How Can I Make My Car Ride Smoothly?by Richard Rowe
New cars handle better than ever before -- which is nice, if you're into that sort of thing. However, while tuning for European handling on benchmark courses like Germany's Nurburgring has yielded some impressively refined corner carvers, it hasn't done much for ride quality. Add to that today's obsession with impractically large wheels on big, suspiciously cheap automobiles, and you've got a recipe for bone-jarring impacts and mind-numbing vibration. No, cloud-like ride comfort reminiscent of an old Rolls Royce might not be everybody's first priority; but for some, it's the only priority that matters.
The Basic Approach
The purpose of a vehicle's suspension is to allow the wheels and tires to absorb the impact of road imperfections before they make it to the chassis, and then to you. A good-riding suspension must be quick to give, to yield to road imperfections. There are two ways to accomplish this. The first is to reduce the vehicle's "unsprung weight," so the suspension moves faster with less force input. The lower the mass of the wheels, tires, wheel hubs and suspension components, the quicker the suspension can respond to imperfections in the road. In practical terms, you want the wheels and suspension light, and the rest of the vehicle heavy. The second is to make the suspension softer, so the wheels can get over those imperfections and absorb impact force before it can get to the chassis. But even then, some shock and vibration will make it to you through the chassis; there are other ways of dealing with that.
Softening the Suspension
This is the go-to approach for most, since it's where the greatest improvements are usually found. The standard approach is to install softer shock absorbers designed for comfort rather than performance, and to follow that up with softer -- "lower rate" -- springs. Comfort-ride shocks aren't usually hard to come by for popular applications, but those seeking the softest possible ride might opt for a set of adjustable shocks or a full air suspension. If you do go for air suspension, look into a set from Praxis, whose patented dual-rate systems will allow you to control ride height and firmness independently. You might have a hard time finding softer springs as direct replacements if you opt to stay with a standard setup. In this case, you may have better luck directly contacting an original-equipment spring supplier like Eaton, and telling the representative what you want.
Wheels and Tires
Low-profile tires and big wheels might look cool, and they can help to sharpen handling, but they're absolute death with regard to ride comfort for several reasons. First, lower profile tires -- "lower aspect ratio" tires -- have stiffer sidewalls, which make the tire harder and less capable of absorbing bumps. Second, big rims themselves are often incredibly heavy, particularly showy solid disc and spinner types. Heavier wheels have more inertia and increase unsprung mass, so they don't want to move when going over bumps. For ride comfort, you want the lightest and narrowest wheels possible, preferably no more than 18 inches in diameter and 7 inches wide. Stay with tall, skinny tires with an aspect ratio of 60 or higher, and cut about 3 to 5 psi off the recommended inflation pressure to give yourself a nice, soft cushion of air. And, whatever you do, stay away from run-flat tires. Modern run-flats are better than older designs, but they're still stiffer than conventional tires.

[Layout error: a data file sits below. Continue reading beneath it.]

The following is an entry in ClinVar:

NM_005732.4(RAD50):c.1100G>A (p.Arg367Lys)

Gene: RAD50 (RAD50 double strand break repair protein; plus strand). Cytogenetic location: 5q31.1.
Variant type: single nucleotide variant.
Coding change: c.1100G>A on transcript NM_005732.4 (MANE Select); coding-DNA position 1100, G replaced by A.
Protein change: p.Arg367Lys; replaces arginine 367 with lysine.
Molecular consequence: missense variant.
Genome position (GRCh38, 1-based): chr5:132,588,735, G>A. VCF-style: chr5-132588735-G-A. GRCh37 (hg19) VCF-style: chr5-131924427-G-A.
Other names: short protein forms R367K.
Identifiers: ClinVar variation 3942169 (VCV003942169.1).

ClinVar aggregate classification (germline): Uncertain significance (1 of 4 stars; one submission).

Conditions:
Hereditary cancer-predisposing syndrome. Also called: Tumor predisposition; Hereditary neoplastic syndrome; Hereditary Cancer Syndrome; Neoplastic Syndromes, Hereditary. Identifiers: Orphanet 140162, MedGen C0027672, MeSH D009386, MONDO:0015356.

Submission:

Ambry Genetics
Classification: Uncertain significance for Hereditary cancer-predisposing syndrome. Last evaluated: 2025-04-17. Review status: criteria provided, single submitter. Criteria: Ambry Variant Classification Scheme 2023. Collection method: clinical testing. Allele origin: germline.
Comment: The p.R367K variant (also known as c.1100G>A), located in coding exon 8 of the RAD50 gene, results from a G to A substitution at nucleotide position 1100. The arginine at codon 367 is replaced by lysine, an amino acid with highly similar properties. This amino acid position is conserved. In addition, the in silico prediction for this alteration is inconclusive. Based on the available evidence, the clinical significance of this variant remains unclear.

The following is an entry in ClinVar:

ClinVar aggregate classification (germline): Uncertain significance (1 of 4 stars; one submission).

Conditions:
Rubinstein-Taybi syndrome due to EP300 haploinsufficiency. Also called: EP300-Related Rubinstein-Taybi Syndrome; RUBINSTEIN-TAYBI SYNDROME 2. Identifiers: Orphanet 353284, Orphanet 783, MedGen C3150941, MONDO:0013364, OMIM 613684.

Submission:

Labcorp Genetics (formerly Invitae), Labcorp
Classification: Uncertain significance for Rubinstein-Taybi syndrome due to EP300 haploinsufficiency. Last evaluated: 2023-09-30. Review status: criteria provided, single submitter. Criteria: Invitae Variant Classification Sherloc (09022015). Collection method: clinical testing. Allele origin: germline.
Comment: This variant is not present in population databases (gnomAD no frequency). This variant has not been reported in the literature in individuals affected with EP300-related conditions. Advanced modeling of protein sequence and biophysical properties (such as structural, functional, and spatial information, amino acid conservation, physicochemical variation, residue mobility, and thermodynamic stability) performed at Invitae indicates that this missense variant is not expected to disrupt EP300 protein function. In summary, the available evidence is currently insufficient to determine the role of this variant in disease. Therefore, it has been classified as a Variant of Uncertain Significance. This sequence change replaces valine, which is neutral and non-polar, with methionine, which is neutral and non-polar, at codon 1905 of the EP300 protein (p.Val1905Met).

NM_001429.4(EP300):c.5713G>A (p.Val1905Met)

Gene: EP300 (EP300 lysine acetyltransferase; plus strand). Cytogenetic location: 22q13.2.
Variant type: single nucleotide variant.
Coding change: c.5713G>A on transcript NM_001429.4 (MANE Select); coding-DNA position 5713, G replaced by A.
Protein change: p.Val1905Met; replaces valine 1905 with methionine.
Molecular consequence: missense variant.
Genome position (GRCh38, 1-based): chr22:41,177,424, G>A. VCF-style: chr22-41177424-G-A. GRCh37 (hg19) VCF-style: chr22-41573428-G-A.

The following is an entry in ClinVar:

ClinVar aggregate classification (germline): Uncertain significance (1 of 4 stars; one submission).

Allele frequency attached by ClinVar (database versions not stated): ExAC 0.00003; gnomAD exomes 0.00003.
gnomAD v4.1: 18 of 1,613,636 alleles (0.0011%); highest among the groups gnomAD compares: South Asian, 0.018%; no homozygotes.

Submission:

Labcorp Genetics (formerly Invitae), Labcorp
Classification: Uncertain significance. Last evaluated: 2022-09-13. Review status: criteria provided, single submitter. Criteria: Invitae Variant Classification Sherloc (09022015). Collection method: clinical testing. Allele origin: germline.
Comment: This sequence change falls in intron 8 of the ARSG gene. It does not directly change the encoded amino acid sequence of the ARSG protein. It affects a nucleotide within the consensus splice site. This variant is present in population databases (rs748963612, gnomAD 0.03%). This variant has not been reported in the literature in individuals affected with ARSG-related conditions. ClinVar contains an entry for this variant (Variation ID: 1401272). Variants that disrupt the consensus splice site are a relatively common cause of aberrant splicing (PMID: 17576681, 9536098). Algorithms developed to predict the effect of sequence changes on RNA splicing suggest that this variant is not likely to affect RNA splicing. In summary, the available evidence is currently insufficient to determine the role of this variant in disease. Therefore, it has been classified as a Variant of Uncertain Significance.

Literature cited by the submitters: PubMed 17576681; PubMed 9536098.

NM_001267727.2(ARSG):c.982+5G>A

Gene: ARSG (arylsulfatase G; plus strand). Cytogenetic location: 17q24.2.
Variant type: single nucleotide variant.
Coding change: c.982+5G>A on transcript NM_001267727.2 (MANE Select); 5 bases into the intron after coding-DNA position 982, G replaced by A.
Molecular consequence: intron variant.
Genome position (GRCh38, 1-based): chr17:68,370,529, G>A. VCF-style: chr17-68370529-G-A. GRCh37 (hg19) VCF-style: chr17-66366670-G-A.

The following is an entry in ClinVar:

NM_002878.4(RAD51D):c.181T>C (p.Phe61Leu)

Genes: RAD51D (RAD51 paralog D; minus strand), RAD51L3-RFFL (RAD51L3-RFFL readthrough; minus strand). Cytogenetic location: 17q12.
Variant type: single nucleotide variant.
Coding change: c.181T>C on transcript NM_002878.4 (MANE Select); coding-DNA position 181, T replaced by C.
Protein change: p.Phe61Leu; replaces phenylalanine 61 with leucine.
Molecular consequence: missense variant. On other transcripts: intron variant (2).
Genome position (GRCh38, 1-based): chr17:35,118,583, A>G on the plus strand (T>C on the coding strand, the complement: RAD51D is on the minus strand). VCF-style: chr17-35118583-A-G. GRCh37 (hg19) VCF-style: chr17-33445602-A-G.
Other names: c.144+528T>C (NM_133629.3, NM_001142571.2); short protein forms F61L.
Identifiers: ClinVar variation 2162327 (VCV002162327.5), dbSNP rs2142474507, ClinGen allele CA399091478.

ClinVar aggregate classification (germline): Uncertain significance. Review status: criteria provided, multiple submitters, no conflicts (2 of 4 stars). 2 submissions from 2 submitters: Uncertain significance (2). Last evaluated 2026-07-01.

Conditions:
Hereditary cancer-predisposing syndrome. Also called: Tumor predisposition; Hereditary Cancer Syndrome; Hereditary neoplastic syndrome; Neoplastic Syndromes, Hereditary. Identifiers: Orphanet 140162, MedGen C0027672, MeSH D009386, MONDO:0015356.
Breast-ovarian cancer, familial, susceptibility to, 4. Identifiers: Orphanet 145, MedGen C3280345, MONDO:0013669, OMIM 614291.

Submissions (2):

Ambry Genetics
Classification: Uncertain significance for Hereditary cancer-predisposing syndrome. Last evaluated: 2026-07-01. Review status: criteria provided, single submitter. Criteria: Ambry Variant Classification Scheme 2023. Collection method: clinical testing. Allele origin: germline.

Further Chassis Modifications
Lightweight suspension and brake components are always helpful if they're available; aluminum, carbon-ceramic and carbon fiber are your best friends here, if those parts are available. Even carbon fiber driveshafts or axle shafts can make a difference, since the driveshaft is part of the vehicle's unsprung mass. Independent-suspension vehicles ride better than those with heavy, solid axles, but this kind of conversion might not be an option for many. Installing thinner or weaker anti-roll -- stabilizer -- bars will smooth out your ride if a wheel on one side of the vehicle drops into a pothole. But this is definitely going to make for an ill-handling barge of a vehicle, particularly if you combine weaker roll bars with softer shocks and springs.
New body bushings -- if you have an old body-on-frame vehicle -- will help isolate the chassis from vibration. Double-stacking an extra set of rubber isolator rings on top of your coil springs can make a difference; slather both of them with a healthy coat of bearing grease to ward off irritating rubber squeaks. Or, if you don't want to stack isolators, at least check to make sure your stock spring isolators are in good condition. To reduce the vibrations that make it through the chassis and suspension, you might opt to install rubber isolator "pucks" in your steering column and driveshaft, if possible. And you'd be surprised how much good a couple of thick strips of rubber between your seat mounts and floorboards will do; but this might be a job best left to a professional, since you don't want to compromise safety.
Richard Rowe has been writing professionally since 2007, specializing in automotive topics. He has worked as a tractor-trailer driver and mechanic, a rigger at a fire engine factory and as a race-car driver and builder. Rowe studied engineering, philosophy and American literature at Central Florida Community College.